Mental causation

Oxford Bibliographies (2018)
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Mental causation occurs when mental entities cause other mental and physical entities: seeings causing believings, itches causing scratchings, headaches causing eye twitches, and so on. The term “mental causation” is most often used to refer to the problem of mental causation, which is really a collection of problems with each possessing its own character and tradition of debate. The problem of mental causation began in earnest with an objection to Cartesian dualism raised by Princess Elizabeth of Bohemia (how can immaterial minds causally interact with material bodies?) and still persists via a series of different objections raised against various views including non-reductive physicalism, anomalous monism, and psychological externalism. What unites the different problems of mental causation is their attempt to address a question of this general form: is model x of the non-causal mental-physical relationship (e.g., non-reductive physicalism) consistent with there being mental causation? A negative answer is usually taken to constitute a fatal objection to model x, but not always. There have been two major avenues of inquiry since Elizabeth’s original objection began the debate: (a) what theories of causation can tell us about the consistency of model x with mental causation; or (b) what theories about the non-causal mental-physical relationship can tell us about the consistency of model x with mental causation. Nearly every contribution in the literature on the problem of mental causation can be understood as belonging in either category (a) or (b), or as containing distinguishable elements which so belong. The most important discussions about mental causation have taken place over the last few decades, hence this entry will focus largely on work conducted in that period. Mental causation is also discussed in other areas of philosophy, such as political philosophy or ethics, but this entry will be primarily concerned with the metaphysical and philosophy of mind literature.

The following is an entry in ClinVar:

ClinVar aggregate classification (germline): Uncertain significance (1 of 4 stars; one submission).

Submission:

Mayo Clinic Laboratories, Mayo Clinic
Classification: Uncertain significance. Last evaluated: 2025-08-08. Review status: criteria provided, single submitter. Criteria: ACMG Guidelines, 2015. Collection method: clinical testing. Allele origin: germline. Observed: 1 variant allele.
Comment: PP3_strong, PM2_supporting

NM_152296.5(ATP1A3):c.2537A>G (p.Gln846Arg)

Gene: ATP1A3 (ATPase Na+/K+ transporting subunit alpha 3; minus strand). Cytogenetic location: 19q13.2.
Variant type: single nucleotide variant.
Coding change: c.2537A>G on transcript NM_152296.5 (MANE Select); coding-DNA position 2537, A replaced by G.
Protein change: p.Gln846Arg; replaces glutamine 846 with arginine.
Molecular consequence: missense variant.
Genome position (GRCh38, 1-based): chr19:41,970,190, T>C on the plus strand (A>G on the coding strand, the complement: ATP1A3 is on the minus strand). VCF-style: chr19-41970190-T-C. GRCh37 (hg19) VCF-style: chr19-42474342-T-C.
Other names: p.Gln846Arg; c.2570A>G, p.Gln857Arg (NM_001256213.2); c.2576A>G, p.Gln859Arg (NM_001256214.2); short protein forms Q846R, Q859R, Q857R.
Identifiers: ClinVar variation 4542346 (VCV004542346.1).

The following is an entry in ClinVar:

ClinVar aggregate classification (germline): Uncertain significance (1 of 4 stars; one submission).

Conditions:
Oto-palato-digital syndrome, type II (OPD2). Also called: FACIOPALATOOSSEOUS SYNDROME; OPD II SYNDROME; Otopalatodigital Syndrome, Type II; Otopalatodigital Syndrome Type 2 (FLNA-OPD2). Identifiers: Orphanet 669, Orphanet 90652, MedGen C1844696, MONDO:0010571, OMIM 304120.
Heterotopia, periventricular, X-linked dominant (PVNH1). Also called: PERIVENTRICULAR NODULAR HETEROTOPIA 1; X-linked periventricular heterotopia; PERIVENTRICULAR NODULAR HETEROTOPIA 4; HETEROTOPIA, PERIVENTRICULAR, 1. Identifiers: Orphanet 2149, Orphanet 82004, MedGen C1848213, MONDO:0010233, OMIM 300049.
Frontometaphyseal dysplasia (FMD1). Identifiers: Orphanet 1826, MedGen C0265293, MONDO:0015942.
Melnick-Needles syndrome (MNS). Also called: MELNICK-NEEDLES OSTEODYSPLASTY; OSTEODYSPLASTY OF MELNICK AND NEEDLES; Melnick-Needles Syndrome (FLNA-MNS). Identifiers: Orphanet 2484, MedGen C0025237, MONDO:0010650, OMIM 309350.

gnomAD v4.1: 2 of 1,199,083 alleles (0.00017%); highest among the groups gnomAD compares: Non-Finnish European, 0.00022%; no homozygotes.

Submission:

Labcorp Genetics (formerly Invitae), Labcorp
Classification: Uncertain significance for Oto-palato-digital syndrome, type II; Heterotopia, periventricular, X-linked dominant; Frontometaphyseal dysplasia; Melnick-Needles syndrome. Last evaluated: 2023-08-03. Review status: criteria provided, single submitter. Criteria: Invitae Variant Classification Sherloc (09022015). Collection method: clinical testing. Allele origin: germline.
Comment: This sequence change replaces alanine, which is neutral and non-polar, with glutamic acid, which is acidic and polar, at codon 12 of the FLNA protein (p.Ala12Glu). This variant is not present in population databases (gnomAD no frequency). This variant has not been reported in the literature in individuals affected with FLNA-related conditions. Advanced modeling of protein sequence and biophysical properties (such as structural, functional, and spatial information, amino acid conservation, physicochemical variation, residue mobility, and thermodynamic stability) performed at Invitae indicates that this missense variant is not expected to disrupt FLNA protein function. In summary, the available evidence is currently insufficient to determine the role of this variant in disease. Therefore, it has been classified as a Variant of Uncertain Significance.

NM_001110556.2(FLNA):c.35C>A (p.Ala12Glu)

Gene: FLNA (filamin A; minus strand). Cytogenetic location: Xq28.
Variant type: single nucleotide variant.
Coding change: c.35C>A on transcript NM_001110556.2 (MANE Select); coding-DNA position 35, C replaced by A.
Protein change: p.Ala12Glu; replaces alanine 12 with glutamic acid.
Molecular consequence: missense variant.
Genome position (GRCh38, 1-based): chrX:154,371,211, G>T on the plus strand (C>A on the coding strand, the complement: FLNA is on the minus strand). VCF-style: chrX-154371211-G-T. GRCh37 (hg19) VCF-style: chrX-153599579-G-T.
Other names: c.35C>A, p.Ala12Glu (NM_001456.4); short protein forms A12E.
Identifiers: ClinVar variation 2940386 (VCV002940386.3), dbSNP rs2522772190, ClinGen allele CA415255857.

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John Donaldson
University of Glasgow

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